Regulatory changes are needed in the bond insurance industry.
While regulation of the bond insurance industry officially is the job of various state insurance departments, the rating agencies have played a quasi-regulatory role in this regard. For many years, the rating agencies have acted as the de facto regulator of the financial guaranty industry and until recently that oversight authority has not been seriously called into question. However, the current credit crisis is leading many to rethink the regulatory framework across Wall Street, including that of the financial guaranty industry.
Recently New York announced several regulatory changes for the industry, including raising the minimum capital requirement to $150 million from its previous level of $65 million. While we applaud the effort, we believe these changes may not be enough to re-establish the New York State Insurance Department as the preeminent regulator of the industry.
The model under which financial guaranty insurers interact with the rating agencies also raises questions. While the "issuer pays" business model under which rating agencies evaluate and rate bonds creates the appearance of a conflict of interest for rating agencies, the model for evaluating and rating the financial guaranty industry in particular creates an absolute conflict of interest.
The late Ken Hall once said that "financial guaranty companies are nothing more than the franchise operations of the rating agencies." As a result, no financial guaranty company has ever insured a transaction, or class of transactions, that did not have the prior approval of the rating agencies.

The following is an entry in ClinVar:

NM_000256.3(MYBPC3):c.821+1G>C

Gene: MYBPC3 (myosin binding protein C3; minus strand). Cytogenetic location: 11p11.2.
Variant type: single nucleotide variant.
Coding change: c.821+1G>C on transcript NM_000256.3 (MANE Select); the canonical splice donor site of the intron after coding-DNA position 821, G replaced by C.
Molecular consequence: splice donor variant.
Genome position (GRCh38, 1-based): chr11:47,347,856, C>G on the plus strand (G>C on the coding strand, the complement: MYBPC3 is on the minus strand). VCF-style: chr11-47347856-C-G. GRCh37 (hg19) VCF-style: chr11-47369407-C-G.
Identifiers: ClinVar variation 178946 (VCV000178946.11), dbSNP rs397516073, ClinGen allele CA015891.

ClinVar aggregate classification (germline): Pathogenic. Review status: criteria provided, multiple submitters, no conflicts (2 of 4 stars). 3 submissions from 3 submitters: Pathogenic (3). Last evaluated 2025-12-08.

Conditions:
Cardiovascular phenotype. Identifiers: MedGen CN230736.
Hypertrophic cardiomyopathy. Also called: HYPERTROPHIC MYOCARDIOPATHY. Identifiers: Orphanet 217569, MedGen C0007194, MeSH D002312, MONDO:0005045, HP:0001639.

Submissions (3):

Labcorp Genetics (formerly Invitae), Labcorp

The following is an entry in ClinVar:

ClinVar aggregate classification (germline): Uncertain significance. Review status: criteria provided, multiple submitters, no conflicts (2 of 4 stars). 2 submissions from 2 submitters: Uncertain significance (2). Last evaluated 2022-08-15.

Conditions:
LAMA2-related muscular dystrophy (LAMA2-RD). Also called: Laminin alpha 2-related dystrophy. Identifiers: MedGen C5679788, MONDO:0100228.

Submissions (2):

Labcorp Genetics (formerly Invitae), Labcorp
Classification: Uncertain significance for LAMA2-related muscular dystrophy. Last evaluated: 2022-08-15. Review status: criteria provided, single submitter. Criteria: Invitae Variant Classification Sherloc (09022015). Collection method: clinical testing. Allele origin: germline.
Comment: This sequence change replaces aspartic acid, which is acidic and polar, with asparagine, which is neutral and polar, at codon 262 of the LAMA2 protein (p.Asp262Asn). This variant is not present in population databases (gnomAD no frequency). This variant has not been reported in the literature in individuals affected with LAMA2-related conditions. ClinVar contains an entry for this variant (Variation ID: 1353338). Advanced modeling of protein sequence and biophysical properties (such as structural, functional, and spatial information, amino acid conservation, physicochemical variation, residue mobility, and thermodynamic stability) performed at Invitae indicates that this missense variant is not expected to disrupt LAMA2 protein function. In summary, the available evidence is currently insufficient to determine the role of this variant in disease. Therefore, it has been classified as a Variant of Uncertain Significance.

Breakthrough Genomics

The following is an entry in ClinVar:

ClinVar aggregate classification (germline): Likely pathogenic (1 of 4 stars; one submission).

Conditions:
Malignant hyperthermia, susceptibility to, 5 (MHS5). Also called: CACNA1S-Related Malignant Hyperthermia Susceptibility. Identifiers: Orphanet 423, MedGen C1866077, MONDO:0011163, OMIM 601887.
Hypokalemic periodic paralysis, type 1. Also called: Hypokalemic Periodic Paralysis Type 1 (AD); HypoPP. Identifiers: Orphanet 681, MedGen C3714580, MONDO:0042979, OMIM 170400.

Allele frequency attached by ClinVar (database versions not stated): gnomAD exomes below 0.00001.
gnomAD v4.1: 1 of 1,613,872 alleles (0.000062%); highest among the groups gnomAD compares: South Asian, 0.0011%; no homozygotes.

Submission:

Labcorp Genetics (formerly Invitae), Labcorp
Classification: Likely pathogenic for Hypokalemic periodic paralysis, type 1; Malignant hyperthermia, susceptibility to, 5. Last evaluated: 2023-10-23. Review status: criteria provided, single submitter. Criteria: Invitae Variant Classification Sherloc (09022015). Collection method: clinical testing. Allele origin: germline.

The history of the financial guaranty industry has demonstrated that the rating agencies have crossed a line and are now far from being the detached arbiters and commentators of credit quality they once were. Now that this relationship has been revealed, the question becomes how best should the financial guaranty industry be regulated and what, if any, changes should be made to the regulation of the rating agencies themselves?
As it relates to the financial guaranty industry, we believe that investor confidence will be enhanced by an increased transparency in the transactions insured. As originally conceived, financial guaranty insurance was designed "to make a good credit more marketable" and not "to make a bad credit good." Following that approach, we believe that the rating agencies should be required to publicly disclose their credit rating on the underlying transaction, without reference to the presence of bond insurance. Furthermore, their credit rating should be maintained and updated when necessary to reflect any changes in the underlying issuer's credit quality for the life of the transaction.
In looking to increase transparency and promoting non-conflicting credit analysis, the question becomes, does the Securities and Exchange Commission have the ability and the nerve to effectively reform the conflicts of interests the rating agencies have with respect to the financial guaranty industry? If not, would the credit markets be better served by empowering a new regulatory body to more closely administer the rating agencies and their franchisees?
The authors represent HRF Associates. For more information, contact Robert Smith at RSmith@hrfassociates.com or 530-620-7128.